Enterprise Services: The segment generated $20.3bn in LTM sales with a 4.9% EBIT margin. From FY 2013-2015 the segment’s revenue declined by ~$4.0bn due to the loss of 3 major customers which accounted for ~65% of EBIT as well as FX headwinds. As a result the segment has diversified accounts so that no account is currently larger than 10% of EBIT. Margins have expanded for the past 2 years as management has cut $700mn of expenses in 2014 and expects to cut a further $1.4bn in 2015. The segments long-term margin target is 7%-9% which is expected to be achieved by 2018.
Software: The segment generated $3.8bn in LTM sales with a 22.3% EBIT margin.The TAM is estimated at $53bn with an 8% CAGR through 2018. Approximately 52% of revenues come from support and maintenance, 28% from license fees, 11% from services and 9% from SaaS.The segment generates 18% of revenues from security, 18% from big data and 56% from ADT/ITOM. Revenues are expected to stabilize in FY 2016 despite the shift to SaaS and other subscription based models which is placing some headwinds on HPE license revenues.
Enterprise Group: The segment generated $27.8bn in LTM sales with a 14.5% EBIT margin.The company’s revenues are growing in constant currency terms with improving margins.Recent successful acquisition include 3PAR in storage and Aruba in wireless campus networking.Post spin, we expect further targeted M&A in the Enterprise Group which should help the company reinvigorate its growth rates. Areas of growth include cloud, big data analytics, high performance computing, and wireless campus networking.
Financial Services: The segment generated $3.3bn in LTM sales with an 11.2% EBIT margin.
HP Enterprise Valuation: HPE expects to generate FY 2015 non-GAAP EPS of $1.83-$1.86 per share and FY 2016 non-GAAP EPS of $1.85-$1.95 per share with the biggest pressure coming from a ($0.24)-($0.25) FX headwind. The company also expects to generate approximately $3.7bn of “normalized” FCF which excludes $400mn in separation-related cash payments and $1.2bn in restructuring charges. As our comp sheet below shows, we think the relevant comps include Cisco, NetApp and Juniper for Enterprise, Accenture, Cap Gemini, CS and IBM for Services and Oracle, CA and Symantec for Software. A P/E multiple at the bottom of our comps at 12x would generate an HPE value of ~$23.00 or 37% while a 5.5x EBITDA multiple would equal a value of $28.00 per share, or 66% above current levels.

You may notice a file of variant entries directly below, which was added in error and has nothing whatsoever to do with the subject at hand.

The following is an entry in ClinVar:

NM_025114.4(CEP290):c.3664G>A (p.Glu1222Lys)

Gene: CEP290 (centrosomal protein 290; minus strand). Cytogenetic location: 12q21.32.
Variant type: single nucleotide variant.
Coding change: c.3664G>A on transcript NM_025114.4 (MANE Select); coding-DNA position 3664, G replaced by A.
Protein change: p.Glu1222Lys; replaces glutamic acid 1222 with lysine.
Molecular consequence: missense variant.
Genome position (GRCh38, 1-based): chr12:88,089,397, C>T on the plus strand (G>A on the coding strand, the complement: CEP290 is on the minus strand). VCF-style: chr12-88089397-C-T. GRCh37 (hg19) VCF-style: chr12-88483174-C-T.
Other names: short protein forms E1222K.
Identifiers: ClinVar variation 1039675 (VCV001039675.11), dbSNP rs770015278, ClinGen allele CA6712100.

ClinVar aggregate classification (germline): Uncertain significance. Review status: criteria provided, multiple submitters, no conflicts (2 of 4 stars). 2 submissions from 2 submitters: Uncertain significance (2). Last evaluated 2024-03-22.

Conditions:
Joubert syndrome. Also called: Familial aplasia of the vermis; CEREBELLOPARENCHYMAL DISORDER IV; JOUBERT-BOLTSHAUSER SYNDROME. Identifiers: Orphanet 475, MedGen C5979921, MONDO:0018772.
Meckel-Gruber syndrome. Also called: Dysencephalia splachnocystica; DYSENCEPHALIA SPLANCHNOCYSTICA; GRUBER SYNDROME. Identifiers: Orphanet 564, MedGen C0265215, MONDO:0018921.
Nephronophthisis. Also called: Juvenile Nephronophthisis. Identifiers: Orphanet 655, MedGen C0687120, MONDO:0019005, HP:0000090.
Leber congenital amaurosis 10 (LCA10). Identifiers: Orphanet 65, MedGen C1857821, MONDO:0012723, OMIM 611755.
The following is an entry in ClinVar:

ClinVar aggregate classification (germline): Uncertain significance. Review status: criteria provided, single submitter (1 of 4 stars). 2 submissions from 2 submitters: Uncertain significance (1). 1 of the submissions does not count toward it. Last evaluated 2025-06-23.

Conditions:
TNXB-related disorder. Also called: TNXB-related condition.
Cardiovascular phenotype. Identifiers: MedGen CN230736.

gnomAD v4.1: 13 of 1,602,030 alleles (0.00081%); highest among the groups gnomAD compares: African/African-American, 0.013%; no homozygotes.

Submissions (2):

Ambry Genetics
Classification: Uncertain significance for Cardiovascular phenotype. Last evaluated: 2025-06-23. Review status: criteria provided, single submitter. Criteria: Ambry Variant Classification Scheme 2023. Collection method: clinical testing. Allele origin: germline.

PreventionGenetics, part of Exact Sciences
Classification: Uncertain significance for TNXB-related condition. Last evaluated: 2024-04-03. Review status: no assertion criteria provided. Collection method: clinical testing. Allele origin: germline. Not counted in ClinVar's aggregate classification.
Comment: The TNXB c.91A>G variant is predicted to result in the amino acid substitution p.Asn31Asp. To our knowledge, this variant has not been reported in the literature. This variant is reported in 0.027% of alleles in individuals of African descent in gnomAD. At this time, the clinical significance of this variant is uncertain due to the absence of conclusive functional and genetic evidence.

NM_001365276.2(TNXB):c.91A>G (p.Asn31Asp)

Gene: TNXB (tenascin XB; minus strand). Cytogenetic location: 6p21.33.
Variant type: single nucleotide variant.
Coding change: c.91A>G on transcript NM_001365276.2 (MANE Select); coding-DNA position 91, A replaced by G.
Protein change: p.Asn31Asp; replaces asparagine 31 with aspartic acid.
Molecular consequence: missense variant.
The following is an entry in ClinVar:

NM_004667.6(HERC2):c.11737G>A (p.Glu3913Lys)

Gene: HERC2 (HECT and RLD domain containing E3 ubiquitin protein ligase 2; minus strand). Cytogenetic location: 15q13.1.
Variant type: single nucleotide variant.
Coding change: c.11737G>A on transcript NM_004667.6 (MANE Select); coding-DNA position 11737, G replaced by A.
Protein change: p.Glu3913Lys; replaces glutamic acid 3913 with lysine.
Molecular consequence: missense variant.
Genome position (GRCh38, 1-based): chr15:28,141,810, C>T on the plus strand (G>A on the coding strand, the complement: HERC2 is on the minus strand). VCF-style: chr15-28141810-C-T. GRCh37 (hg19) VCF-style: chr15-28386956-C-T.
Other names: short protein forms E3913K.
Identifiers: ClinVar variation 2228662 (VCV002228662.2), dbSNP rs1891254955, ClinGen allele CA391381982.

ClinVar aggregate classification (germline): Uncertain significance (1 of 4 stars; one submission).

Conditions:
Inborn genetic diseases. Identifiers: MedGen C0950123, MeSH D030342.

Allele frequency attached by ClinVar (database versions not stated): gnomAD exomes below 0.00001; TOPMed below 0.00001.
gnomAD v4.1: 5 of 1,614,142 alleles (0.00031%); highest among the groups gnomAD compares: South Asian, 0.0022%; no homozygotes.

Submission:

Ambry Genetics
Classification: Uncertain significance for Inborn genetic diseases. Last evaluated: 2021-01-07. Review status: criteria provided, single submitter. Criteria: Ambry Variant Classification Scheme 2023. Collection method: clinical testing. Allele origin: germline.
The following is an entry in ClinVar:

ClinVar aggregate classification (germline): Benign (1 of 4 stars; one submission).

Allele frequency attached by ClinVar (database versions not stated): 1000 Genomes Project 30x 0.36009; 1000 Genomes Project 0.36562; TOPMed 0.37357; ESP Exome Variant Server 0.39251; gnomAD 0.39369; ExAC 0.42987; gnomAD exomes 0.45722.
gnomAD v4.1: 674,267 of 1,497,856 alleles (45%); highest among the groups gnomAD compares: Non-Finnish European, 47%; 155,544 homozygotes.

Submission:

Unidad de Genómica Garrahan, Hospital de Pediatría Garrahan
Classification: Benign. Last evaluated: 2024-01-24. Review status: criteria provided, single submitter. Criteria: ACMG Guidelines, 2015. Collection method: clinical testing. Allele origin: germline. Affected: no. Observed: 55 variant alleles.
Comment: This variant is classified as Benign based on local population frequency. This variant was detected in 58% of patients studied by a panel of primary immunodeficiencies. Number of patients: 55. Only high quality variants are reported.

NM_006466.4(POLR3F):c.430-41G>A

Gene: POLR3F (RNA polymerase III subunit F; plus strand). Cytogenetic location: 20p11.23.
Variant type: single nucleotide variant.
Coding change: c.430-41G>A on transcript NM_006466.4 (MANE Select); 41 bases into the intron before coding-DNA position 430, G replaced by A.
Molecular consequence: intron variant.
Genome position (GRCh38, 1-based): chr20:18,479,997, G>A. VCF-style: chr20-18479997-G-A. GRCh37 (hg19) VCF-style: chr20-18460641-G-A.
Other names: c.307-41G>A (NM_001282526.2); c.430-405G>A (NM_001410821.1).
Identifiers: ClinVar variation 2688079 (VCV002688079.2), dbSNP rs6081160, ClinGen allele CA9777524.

EV / EBITDA
Price / EPS
ACER (Taiwan Dollars)
Asustek Computer (Taiwan Dollars)
Lenovo (Honk Kong Dollars)
Risks: Further strengthening of the dollar, misguided M&A, moderating growth rates.
I do not hold a position with the issuer such as employment, directorship, or consultancy. I and/or others I advise do not hold a material investment in the issuer's securities.